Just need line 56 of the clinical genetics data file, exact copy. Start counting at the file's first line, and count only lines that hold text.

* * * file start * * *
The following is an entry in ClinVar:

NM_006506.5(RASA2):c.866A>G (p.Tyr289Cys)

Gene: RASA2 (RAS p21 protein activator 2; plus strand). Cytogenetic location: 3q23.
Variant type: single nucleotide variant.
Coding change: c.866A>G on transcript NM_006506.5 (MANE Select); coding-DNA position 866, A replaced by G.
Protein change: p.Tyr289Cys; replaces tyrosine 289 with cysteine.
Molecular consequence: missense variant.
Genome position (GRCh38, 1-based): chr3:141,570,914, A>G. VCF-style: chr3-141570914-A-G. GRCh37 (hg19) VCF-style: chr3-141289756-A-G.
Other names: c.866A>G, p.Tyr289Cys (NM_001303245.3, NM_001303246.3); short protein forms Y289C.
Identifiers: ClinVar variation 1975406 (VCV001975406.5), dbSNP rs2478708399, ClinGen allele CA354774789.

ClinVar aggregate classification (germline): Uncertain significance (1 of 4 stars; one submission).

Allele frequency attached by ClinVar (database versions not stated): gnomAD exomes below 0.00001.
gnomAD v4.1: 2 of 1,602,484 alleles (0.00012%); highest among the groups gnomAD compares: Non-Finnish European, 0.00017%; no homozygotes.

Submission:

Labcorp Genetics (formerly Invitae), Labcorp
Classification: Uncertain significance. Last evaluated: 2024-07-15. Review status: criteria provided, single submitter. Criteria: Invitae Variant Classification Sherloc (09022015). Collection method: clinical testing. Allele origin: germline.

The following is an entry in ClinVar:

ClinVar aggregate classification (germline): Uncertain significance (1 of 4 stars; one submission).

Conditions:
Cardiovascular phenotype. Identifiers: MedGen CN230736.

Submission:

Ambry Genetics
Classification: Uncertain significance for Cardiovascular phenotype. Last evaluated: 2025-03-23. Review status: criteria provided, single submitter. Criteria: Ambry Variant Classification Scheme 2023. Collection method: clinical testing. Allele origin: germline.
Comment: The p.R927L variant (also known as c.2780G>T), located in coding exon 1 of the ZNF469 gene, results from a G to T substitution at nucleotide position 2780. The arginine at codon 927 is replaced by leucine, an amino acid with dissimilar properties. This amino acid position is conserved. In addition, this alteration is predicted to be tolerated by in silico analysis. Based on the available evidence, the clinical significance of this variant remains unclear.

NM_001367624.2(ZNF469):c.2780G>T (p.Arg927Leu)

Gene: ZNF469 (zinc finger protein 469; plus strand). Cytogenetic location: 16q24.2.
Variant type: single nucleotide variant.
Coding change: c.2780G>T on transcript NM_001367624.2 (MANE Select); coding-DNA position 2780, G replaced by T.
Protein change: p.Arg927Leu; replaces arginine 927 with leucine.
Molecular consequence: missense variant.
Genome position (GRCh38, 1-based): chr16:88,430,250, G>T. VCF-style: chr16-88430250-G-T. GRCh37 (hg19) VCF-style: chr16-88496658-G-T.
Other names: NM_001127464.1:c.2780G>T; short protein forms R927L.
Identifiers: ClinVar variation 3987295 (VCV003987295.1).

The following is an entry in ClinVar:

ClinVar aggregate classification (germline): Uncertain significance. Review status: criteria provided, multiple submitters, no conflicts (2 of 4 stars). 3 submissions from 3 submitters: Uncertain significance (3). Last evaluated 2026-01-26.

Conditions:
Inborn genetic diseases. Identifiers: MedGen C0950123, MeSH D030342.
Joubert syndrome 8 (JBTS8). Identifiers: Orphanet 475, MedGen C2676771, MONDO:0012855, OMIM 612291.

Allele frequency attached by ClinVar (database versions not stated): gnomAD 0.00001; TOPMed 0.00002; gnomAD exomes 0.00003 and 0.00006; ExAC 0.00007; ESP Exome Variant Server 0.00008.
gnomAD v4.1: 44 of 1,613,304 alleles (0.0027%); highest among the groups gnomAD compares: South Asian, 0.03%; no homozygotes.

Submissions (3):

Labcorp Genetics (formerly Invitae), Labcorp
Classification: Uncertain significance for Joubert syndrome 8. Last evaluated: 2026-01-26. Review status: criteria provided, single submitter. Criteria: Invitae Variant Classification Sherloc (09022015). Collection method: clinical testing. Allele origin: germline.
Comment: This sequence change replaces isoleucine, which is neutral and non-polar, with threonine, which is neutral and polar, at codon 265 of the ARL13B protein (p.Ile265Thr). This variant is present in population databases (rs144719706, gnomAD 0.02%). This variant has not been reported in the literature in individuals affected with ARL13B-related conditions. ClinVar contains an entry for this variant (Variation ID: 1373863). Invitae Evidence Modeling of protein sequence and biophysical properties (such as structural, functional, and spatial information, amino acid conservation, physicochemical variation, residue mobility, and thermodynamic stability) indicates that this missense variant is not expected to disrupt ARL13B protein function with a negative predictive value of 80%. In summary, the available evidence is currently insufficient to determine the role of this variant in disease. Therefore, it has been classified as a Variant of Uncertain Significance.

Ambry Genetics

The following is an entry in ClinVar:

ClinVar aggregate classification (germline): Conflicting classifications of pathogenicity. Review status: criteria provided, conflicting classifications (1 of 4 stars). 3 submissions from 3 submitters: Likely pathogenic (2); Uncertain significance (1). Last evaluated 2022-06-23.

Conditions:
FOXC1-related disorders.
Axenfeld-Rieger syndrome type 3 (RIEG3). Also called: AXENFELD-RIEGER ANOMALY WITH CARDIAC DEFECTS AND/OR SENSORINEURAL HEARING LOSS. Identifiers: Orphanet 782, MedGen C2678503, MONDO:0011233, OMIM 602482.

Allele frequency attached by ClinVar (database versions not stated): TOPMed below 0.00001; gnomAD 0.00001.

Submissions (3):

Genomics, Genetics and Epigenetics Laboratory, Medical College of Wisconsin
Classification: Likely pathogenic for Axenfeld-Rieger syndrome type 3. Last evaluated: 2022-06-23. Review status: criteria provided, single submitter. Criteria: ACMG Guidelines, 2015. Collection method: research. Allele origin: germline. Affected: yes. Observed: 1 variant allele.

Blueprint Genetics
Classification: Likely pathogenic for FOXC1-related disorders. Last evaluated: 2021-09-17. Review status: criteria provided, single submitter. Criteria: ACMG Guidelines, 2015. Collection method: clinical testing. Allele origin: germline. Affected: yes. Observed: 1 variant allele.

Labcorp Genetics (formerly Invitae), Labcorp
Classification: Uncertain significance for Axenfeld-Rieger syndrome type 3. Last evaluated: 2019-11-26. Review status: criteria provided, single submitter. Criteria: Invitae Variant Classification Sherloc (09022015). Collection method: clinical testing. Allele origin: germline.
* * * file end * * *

Classification: Likely pathogenic for FOXC1-related disorders. Last evaluated: 2021-09-17. Review status: criteria provided, single submitter. Criteria: ACMG Guidelines, 2015. Collection method: clinical testing. Allele origin: germline. Affected: yes. Observed: 1 variant allele.